About 4.9 million people in Malaysia connected to the internet for the first time between the years 1995 and 2000 – roughly a fifth of society. As more of life moved online, so did Malaysia’s laws and institutions.
Much of the legal foundation for Malaysia’s digital economy comes from the second half of the 1990s. The country opened up its market to additional service providers and adopted new laws, from its telecommunications law, the Communications & Multimedia Act, to related, smaller laws on telemedicine, cybercrime, and other issues. Its telecommunications regulator, the Malaysian Communications & Multimedia Commission (MCMC), was founded in 1998. These initial steps allowed the internet to become part of everyday life for millions.
Through the 2000s, the Malaysian government began to identify information and communications technology (ICTs) as essential drivers of the country’s economy and as potential avenues for newly-generated wealth. Internet access was incorporated into the Ninth Malaysia Plan as part of the government’s overall mission for 2006-2010. This high-level commitment trickled through layers of the government’s bureaucracy and included a national public policy workshop that reaffirmed the public’s interest in affordable and accessible internet services in all parts of the country through overall expansion of access and by closing the emerging digital divide between urban and rural communities. These messages became defining characteristics for broadband policymaking in Malaysia.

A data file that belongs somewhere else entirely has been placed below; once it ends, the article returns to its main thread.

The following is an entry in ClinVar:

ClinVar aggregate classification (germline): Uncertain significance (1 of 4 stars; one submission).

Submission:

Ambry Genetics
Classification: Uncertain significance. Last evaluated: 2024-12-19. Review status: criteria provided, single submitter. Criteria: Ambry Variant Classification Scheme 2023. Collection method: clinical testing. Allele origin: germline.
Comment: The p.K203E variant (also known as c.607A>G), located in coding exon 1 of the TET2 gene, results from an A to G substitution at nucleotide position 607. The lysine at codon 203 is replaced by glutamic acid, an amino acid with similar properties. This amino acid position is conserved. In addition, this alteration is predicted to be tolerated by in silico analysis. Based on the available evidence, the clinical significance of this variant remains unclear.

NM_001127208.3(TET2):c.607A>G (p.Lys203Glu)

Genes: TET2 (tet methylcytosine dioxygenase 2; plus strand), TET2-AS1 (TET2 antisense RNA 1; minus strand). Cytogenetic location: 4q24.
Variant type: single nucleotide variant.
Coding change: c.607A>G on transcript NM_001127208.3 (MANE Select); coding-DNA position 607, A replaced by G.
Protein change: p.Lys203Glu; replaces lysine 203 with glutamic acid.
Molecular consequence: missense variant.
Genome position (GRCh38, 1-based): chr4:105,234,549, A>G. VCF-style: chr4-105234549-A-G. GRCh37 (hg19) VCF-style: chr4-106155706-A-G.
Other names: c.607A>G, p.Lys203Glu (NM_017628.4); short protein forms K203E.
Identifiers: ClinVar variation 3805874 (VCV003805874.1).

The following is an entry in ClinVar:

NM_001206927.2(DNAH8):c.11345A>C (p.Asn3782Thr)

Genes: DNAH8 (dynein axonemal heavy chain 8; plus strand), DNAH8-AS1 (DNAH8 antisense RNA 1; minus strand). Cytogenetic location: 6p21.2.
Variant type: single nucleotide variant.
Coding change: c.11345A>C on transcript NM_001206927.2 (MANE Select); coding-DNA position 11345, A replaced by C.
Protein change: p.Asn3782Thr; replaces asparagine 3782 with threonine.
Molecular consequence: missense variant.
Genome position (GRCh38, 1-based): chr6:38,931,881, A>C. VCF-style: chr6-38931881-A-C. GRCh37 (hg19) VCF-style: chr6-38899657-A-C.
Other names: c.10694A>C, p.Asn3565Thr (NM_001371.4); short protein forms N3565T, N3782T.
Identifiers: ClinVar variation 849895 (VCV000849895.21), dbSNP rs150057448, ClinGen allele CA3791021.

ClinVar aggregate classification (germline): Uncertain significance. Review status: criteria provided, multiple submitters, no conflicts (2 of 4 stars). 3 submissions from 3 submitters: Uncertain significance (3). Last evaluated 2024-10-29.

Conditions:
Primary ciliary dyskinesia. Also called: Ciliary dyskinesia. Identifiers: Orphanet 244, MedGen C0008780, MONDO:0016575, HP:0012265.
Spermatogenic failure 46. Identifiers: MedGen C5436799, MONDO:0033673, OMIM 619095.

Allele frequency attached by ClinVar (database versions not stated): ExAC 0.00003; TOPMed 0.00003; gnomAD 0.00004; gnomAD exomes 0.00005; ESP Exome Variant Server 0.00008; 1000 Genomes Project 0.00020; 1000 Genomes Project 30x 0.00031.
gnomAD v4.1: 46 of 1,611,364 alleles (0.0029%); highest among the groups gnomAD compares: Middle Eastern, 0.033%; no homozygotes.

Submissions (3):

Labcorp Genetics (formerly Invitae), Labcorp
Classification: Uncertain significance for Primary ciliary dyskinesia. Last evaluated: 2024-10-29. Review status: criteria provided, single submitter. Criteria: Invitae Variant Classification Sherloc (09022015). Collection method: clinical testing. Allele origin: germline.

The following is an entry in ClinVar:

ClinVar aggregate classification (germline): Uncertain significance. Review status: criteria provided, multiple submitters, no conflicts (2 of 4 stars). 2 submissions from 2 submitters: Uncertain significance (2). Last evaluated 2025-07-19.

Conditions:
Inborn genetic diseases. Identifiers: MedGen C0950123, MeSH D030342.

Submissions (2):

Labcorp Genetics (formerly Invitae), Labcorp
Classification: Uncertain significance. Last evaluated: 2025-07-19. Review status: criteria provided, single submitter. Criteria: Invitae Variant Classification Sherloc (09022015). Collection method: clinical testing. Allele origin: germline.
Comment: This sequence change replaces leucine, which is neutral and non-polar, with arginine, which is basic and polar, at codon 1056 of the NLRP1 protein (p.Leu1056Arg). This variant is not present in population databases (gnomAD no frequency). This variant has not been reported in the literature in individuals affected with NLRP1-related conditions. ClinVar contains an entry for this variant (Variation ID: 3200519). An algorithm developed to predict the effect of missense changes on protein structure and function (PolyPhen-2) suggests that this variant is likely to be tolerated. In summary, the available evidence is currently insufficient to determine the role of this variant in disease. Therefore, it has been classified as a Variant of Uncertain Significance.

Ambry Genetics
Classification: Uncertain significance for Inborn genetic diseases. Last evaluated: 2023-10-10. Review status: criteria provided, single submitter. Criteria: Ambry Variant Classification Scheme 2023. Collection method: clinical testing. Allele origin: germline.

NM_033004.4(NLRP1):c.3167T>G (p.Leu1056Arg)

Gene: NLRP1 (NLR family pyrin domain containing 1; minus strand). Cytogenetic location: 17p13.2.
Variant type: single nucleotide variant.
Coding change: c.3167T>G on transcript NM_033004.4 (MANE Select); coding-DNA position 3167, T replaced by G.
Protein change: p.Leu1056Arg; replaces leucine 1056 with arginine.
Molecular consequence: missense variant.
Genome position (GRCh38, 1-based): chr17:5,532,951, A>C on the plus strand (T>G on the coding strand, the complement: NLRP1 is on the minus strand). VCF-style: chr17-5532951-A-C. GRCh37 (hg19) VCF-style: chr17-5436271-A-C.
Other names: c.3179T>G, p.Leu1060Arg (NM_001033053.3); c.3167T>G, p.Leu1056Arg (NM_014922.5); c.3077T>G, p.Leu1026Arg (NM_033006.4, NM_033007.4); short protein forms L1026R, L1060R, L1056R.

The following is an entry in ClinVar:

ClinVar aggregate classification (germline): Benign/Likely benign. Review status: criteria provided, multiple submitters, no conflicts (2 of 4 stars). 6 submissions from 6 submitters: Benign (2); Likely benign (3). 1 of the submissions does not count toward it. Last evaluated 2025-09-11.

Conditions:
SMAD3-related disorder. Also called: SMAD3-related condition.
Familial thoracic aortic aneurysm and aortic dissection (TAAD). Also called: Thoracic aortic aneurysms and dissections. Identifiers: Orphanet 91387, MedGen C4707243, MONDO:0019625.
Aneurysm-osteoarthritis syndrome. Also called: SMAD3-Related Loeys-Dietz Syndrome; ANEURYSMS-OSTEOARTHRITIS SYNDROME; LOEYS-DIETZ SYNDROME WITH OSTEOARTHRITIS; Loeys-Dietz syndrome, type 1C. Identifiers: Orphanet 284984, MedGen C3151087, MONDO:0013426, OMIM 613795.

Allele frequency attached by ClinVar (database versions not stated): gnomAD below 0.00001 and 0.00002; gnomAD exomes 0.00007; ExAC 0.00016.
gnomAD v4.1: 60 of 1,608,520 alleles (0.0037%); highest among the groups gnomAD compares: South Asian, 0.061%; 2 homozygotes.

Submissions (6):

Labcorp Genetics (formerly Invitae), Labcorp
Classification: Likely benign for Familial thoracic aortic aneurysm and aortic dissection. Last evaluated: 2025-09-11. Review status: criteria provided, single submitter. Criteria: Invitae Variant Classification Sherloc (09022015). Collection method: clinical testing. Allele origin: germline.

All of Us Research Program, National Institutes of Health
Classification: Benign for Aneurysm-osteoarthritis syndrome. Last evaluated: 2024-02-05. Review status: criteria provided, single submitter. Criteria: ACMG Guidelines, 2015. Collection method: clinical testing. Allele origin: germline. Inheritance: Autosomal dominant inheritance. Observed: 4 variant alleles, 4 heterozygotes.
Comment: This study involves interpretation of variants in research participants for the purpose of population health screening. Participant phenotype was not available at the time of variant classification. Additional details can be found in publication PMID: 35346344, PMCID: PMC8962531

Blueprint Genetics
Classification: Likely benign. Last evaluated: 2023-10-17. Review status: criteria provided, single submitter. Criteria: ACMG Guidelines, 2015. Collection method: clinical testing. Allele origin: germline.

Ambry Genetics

The National Broadband Initiative (NBI) was announced by the Malaysian government in 2010 as an overarching, multi-year plan for the country’s digital development. It, as a public-private partnership, combines the efforts of the telecommunications regulator and Telekom Malaysia, a network operator in the country.
The National Broadband Initiative (NBI) includes six main initiatives, many of them backed by the Universal Service & Access Fund:
1. The first is the implementation of Broadband Community Centres, where broadband services were provided for 615,000 users in 246 locations.
2. The second was the setting up of Citizens Internet Centres or Mini Broadband Community Centres in 138 premises of the Information Department throughout the country, which were established to provide broadband coverage for 400,000 users.
3. Third, the establishment of e-kiosks, which were to be set up at community centres and district offices in 1,100 districts all across Malaysia.